6. In this nice read, Dave Choate mentions that Winston has "cleaned up his game" in the last three weeks. Well this could be the result of restrictions put on the on the OC. .I heard on a TB sports radio station today that Koetter has lost faith in Winston's long ball and has been limiting him. This game will be a hoot to watch! How the Falcons and Buccaneers have gone in different directions since Week 1 Atlanta’s gone 5-2 since dropping their first game to the Buccaneers, while Tampa Bay has gone 2-4 since beating the Falcons. by Dave Choate Nov 1, 2016, 12:00 Photo by Scott Cunningham/Getty Images If you were to chart a course for the respective seasons of the Atlanta Falcons and Tampa Bay Buccaneers based solely on the first game of the season, you’d probably have the Bucs leading the NFC South right now. After all, Jameis Winston threw for four touchdowns against an overmatched Atlanta defense, the Falcons looked anemic offensively for much of the day, particularly on the ground, and the Falcons dropped that game at home. Thankfully, seasons are not decided by sometimes-fluke happenings in the season’s first week against a divisional opponent, and the Buccaneers are emphatically not leading the NFC South. Instead, they’re scuffled their way to a 3-4 record with games against the Falcons, Cowboys, Seahawks, and Chiefs still to go, which isn’t particularly promising. Atlanta’s had its share of ups and downs, but they’re currently 5-3 and leading the South. What’s changed for both teams to get them to this point? Atlanta Better offense The pitiful ground game against Tampa Bay was an aberration, while the largely efficient passing game was not. The Falcons put up just 24 points against the Buccaneers because they were poor in the red zone and completely one dimensional, something that has cropped up a handful of times in the season, but has not been a dominant theme the way it was a year ago. The Falcons are still one of the best offenses in the NFL, eight weeks in, and I think they just hadn’t found their footing yet in that first game. The pass rush materialized You can still beat these Falcons linebackers at times, the penalties we saw in the first week of the season are still a huge factor, and the pass protection still has poor stretches. Since Week 1, when the Falcons barely got close to Jameis Winston throughout much of the day and finished with zero sacks, Atlanta’s put together 18 sacks in seven games, which is just one off their 2015 total. That’s coincided with Vic Beasley’s emergence as a quality pass rusher, Adrian Clayborn getting going, and the team being able to apply genuine pressure from a few different quarters. It’s far from great just yet, but as we saw on those occasions where the Falcons got to Aaron Rodgers Sunday, it can help you end drives. It just can’t always help you from not allowing four touchdowns in the passing game. Buccaneers Jameis Winston has stalled You’ve got to indict Winston’s supporting cast, especially his protection, before you go ahead and point the finger at him. For all those struggles around him, though, it’s true that Winston’s Week 1 did not indicate the massive step forward many foresaw for a player who was pretty **** good in his rookie season. Winston’s sitting at 14 touchdowns and 9 interceptions on the year, having completed under 60% of his passes and making some truly puzzling decisions along the way. There’s a ton of talent here and he’s likely going to be a very good quarterback before long, but he’s not right now, and with the Bucs struggling on so many other fronts, that has been damaging. It is worth noting that Winston has played cleaner football the last three weeks, however. The Bucs are kind of a mess in general What do you get when your best running back is Jacquizz Rodgers and you give him almost 20 carries per game? What do you expect to accomplish when you allow opposing quarterbacks to torch you, especially when you allow Derek Carr to put up 513 (!) yards against you? What happens when your defense misses tackles like the Mike Smith Falcons defenses of yore? What happens is that you lose more games than you win. The Buccaneers put together a nice two game stretch against a reeling Panthers and truly awful 49ers team, but even though they hung tough with the Raiders, their problems were so myriad they eventually collapsed under the weight of them. This Tampa Bay team has been perpetually rebuilding and lunging toward relevance, often making the cut as a sleeper team for national analysts, but it hasn’t really translated to anything concrete. I liked both Dirk Koetter and Mike Smith when they were in Atlanta, obviously, but they’ve made some baffling decisions, and they have a kicker who has perma-yips. That they drafted in the second round. I don’t hang most of this on Winston, but instead on a weirdly constructed roster that may not be well-coached. Tampa Bay has enough talent to pull it together and challenge the Falcons for the NFC South crown, but they’re going to have to start doing it soon. It’s no great secret why they haven’t yet.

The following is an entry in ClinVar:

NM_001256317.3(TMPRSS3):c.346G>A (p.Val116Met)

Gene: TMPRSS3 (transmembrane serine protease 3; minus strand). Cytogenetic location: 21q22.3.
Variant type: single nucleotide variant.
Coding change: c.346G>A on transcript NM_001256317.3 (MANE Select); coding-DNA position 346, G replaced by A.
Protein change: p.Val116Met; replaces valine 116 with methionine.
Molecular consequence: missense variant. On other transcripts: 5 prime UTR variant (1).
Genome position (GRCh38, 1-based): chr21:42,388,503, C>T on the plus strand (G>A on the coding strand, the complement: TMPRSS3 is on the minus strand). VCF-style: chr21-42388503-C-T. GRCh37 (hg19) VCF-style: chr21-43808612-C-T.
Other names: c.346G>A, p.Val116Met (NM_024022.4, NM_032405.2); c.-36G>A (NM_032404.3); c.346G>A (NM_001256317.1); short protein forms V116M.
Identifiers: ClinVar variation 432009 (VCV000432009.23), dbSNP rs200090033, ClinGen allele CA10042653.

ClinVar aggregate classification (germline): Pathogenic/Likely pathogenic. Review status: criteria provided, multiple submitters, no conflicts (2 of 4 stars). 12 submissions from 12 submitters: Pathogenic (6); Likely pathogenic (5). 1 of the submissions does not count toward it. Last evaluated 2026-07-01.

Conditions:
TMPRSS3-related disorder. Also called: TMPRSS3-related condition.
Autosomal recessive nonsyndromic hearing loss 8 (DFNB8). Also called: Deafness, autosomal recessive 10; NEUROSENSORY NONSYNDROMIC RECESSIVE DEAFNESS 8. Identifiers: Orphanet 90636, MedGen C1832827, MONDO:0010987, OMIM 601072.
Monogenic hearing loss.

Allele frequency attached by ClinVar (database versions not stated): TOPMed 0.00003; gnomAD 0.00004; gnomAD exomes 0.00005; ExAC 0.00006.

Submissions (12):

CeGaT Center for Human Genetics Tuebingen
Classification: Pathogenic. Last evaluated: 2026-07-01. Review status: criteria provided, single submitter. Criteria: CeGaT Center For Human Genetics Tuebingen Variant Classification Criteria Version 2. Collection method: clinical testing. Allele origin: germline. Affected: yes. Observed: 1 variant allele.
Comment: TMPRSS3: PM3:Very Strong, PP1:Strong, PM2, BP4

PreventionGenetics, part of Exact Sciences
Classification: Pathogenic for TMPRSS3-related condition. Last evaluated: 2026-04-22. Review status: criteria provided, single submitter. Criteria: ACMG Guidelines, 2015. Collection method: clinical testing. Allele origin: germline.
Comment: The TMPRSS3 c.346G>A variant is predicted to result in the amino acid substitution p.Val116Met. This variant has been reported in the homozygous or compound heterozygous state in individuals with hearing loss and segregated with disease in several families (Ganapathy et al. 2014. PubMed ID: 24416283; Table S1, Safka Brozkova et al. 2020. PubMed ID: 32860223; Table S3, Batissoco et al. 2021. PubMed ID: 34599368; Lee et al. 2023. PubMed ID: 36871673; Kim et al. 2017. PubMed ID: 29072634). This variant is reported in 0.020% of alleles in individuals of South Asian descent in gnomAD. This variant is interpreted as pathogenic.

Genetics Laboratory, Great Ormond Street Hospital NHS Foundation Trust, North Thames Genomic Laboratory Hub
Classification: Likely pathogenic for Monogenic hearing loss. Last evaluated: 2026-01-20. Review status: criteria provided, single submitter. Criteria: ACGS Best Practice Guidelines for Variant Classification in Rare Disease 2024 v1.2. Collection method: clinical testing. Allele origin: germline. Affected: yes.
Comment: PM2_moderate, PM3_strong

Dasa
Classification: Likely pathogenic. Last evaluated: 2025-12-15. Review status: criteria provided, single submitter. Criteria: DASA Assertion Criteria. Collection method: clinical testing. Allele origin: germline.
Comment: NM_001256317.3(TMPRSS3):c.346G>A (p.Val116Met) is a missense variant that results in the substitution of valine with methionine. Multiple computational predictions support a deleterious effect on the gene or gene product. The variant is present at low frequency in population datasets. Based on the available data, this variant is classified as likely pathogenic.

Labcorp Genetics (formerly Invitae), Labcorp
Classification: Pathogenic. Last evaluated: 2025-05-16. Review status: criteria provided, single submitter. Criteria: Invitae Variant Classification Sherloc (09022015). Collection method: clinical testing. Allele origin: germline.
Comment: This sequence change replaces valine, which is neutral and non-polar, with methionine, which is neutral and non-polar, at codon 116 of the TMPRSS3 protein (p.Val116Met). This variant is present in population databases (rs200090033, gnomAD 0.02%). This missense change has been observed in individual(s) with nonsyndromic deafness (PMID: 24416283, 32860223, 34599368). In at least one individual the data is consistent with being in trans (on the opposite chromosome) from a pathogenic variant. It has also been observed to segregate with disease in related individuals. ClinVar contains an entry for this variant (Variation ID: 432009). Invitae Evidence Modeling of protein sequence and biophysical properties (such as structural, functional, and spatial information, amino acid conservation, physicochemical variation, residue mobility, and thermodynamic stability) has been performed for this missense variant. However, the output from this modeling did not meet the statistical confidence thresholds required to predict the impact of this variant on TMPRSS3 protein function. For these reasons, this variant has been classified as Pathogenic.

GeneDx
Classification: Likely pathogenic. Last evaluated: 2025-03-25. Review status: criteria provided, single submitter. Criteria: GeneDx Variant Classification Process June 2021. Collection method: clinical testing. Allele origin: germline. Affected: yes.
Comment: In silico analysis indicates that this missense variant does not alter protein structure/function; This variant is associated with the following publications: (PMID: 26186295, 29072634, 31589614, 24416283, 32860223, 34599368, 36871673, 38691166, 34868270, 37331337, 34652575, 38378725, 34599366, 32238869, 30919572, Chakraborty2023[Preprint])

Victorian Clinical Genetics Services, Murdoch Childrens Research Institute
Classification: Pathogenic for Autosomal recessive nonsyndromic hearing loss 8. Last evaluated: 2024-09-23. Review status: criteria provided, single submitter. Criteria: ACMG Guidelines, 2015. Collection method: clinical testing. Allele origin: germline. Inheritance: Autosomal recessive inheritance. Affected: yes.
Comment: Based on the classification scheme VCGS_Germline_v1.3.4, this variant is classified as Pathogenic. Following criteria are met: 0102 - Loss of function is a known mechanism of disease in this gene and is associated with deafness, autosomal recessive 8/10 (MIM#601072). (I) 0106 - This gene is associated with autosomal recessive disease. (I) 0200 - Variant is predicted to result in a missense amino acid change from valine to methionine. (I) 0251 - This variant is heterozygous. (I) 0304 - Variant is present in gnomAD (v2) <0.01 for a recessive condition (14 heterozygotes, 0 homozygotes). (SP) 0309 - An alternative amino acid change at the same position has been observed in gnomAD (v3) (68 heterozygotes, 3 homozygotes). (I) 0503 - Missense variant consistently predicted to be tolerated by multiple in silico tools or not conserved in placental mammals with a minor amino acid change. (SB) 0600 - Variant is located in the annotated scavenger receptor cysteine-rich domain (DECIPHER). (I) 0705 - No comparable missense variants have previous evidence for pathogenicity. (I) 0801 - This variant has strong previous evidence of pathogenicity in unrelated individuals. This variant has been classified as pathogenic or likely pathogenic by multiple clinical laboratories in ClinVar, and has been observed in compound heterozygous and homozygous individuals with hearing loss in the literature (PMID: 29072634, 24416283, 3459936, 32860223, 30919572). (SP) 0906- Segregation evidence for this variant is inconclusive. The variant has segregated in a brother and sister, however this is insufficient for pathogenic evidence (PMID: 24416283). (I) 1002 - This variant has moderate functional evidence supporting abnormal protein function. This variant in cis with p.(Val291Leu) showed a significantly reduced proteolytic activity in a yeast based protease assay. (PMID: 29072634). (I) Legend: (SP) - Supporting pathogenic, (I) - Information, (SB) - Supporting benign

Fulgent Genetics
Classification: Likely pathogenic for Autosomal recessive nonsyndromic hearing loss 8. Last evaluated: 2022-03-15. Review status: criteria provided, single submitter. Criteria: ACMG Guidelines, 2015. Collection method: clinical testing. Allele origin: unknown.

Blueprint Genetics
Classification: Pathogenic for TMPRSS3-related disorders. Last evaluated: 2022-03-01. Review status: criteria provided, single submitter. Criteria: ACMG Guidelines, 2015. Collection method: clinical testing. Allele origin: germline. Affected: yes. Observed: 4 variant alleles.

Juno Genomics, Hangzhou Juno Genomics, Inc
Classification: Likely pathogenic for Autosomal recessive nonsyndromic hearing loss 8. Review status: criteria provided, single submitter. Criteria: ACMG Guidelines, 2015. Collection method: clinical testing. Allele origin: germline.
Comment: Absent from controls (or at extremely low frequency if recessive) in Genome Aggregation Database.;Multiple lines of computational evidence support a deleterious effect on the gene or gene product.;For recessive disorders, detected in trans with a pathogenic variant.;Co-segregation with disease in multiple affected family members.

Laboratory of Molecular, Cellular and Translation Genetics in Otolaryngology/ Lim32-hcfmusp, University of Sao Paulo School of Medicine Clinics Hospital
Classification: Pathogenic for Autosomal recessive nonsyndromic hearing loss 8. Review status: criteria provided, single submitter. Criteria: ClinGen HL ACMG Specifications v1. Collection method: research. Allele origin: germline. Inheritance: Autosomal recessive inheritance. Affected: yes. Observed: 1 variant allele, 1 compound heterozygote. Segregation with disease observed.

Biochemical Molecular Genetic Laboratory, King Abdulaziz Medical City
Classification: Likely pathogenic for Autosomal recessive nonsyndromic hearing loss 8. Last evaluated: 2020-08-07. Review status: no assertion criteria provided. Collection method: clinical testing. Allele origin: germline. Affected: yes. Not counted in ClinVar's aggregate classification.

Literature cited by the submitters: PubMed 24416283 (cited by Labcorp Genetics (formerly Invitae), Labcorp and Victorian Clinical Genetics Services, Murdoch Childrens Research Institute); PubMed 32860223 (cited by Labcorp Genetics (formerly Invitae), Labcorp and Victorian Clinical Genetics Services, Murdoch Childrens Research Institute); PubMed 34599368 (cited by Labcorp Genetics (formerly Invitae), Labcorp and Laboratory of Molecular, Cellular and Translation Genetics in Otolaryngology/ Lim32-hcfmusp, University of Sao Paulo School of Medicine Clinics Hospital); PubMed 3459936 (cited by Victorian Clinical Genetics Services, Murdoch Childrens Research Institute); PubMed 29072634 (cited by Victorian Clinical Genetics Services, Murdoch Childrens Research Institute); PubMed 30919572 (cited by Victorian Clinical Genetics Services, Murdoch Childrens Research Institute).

7. Good info here. Matt Ryan’s 2016 MVP case keeps getting stronger The Falcons’ quarterback is having the best season of his career, and he has a legitimate MVP case early. by Dave Choate @TheFalcoholic Oct 19, 2016, 3: Photo by Otto Greule Jr/Getty Images After nearly pulling off the win against the Seahawks yesterday, the Falcons are still darlings of the NFL, having kept their excellent offensive ways up against three of the better defenses in the NFL in sequence. Matt Ryan is at the forefront of that, and there have been early—but also justified—whispers about him being a genuine MVP candidate. This is unprecedented ground for Ryan, a good-to-great quarterback his entire year, and it’s based on the terrific statistical pace he finds himself on. Can he actually win the MVP, though? The recipe for MVP is there To have a realistic shot at winning the MVP, you need a few key pieces, which we’ll outline very briefly here: Terrific statistics A season that compares favorably with other players at your position, which is usually quarterback A team that has a winning record and a playoff berth, typically A down season from established MVPs The ingredients are here. Ryan is on pace to throw something like 40 touchdowns, 5,500 yards, and just 8 or so interceptions, which would be fantastic numbers and career bests. That’ll likely to beat out most NFL quarterbacks this year if he can keep it up, with Tom Brady’s four game suspension, Ben Roethlisberger’s injury, and Drew Brees’ terrible team working in Ryan’s favor. Cam Newton was last year’s MVP, but Carolina’s rapid fall from grace and his sulkiness with the media should pretty much kill his case early. All Ryan and the Falcons have to do, then, is keep winning and keep putting up quality numbers to make his case. While a lot can go wrong over the course of 10 games, Ryan’s off to a fast start, and the Falcons are the obvious favorites in the NFC South, so What an MVP would mean for Matt Ryan Take a look at Ryan’s stats, for a moment, versus some quarterbacks who have similar longevity and have, at least at times, been touted as better players. Matt Ryan (2008-2016) 132 games, 64.5% completion, 34,832 yards, 217 touchdowns, 110 interceptions Joe Flacco (2008-2016) 128 games, 61.0% completion, 29,911 yards, 167 touchdowns, 106 interceptions Matthew Stafford (2009-2016) 99 games, 61.3% completion, 27,624 yards, 177 touchdowns, 102 interceptions Jay Cutler (2006-2016) 136 games, 62.0% completion, 31,781 yards, 205 touchdowns, 143 interceptions Ryan has a better career than any of these guys, and his numbers compare favorably with the likes of Drew Brees, Tom Brady, and Ben Roethlisberger at this point in their respective careers. Despite that, Flacco and Stafford have been declared elite at times, and Cutler has had brief, shining moments where he’s been considered a very good player. Ryan and Flacco are the only QBs from the 2008 class still doing anything in the league, and the 2006, 2007, 2009, and 2010 classes didn’t bear a ton of fruit, either. Ryan has, in other words, panned about as well as a quarterback from that set of drafts could have. Yet the recognition for that has eluded him. Ryan has certainly gotten his due as a top 10 quarterback at times in the past, but after the last three seasons, the default attitude toward him was either “good quarterback who can’t get it done without a supporting cast” or “never all that great, needs a great supporting cast.” The supporting cast argument may still be used as a weapon against him this year, when he’s picked up his play so dramatically, but it’s obvious to basically any NFL observer that he’s playing the best football of his career. It would be somewhat of a validation of Ryan’s career to this point, it would further help put this Atlanta offense on the map, and it’d look great in Ryan’s house next to his hideous shoes. Will he win it? This is the tough one. If Ryan could continue at the exact pace he’s on now, I’d put his chances of winning the MVP at 90%. He’s first in the league in yardage by over 200 yards, he’s second in touchdowns behind Ben Roethlisberger (who may now miss multiple weeks), and his TD/INT ratio is one of the best in football. Add in the Falcons’ winning ways and he’s got a legitimate shot. Let’s all agree that if the Falcons finish 10-6 or better and make the playoffs, and Ryan’s numbers come close to the pace he’s tracking at, that he’ll win it. If the Falcons fall off, or Ryan muddles his way to 28 total touchdowns, it won’t happen. We’re now left to see what Atlanta—and the resurgent #2—can do.
  8. http://www.thefalcoholic.com/2015/8/23/9191121/falcons-vs-jets-2015-snap-counts-and-notes-from-week-2-of-preseason
  9. I personally like the quote in bold from Wil Moe. http://www.thefalcoholic.com/2015/8/9/9090533/is-the-falcons-linebacker-corps-in-more-flux-than-we-realize
  10. Hey guys this is a very early injury report. Heres the link http://www.thefalcoholic.com/2015/7/30/9049247/falcons-injury-report-training-camp
  11. http://www.thefalcoholic.com/2015/7/24/9011023/setting-reasonable-expectations-for-every-falcons-rookie
  12. Nice write up over at The Falcoholic. I love hearing this. Knock on wood that Willy Mo stays healthy. I want to see him coming through the line like a missle for sacks. Link: http://www.thefalcoholic.com/2012/5/17/3024715/expect-a-big-season-from-william-moore
  13. http://twitter.com/#...549827415900161 @AJCFalcons D. Orlando Ledbetter TB HC RMorris,"They don’t like us. We don’t like them. It’s one of those things on the field, but we have a mutual respect when we leave it." We've beat them 5 times in a row. This game worries me because of that. They are gonna want this a whole lot.